So I was reading an article by Nick Szabo called "Shelling Out"
And in his introduction paragraph he explains how American Indians use bones and shells as a currency called "wampum".
This currency was accepted as legal tender in New England between 1637 and 1661. While the Colonies still accepted coin from the British.
He points out that :
The beginning of the end of wampum came when the British started shipping more coin to the Americas, and Europeans started applying their mass-manufacturing techniques.
By 1661, British authorities had thrown in the towel, and decided it would pay in coin of the realm – which being real gold and silver, and its minting audited and branded by the Crown, had even better monetary qualities than shells. In that year wampum ceased to be legal tender in New England.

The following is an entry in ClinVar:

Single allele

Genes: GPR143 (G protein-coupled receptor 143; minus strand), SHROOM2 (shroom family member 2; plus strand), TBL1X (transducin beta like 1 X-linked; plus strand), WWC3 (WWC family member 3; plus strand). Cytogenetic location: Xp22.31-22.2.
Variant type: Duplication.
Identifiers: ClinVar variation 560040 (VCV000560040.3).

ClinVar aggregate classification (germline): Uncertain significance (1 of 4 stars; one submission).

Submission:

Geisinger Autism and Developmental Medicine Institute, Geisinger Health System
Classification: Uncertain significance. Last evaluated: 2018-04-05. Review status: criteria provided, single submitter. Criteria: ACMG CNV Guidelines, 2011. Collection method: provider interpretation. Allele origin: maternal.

Now I'm pretty new to economics but I thought Gresham's Law meant that people will not spend valuable assets such as gold or silver instead they will spend less valuable currency for fear of it depreciating.
So did wampum cease to be legal tender because the government "said so" and if so, why would they make this decision?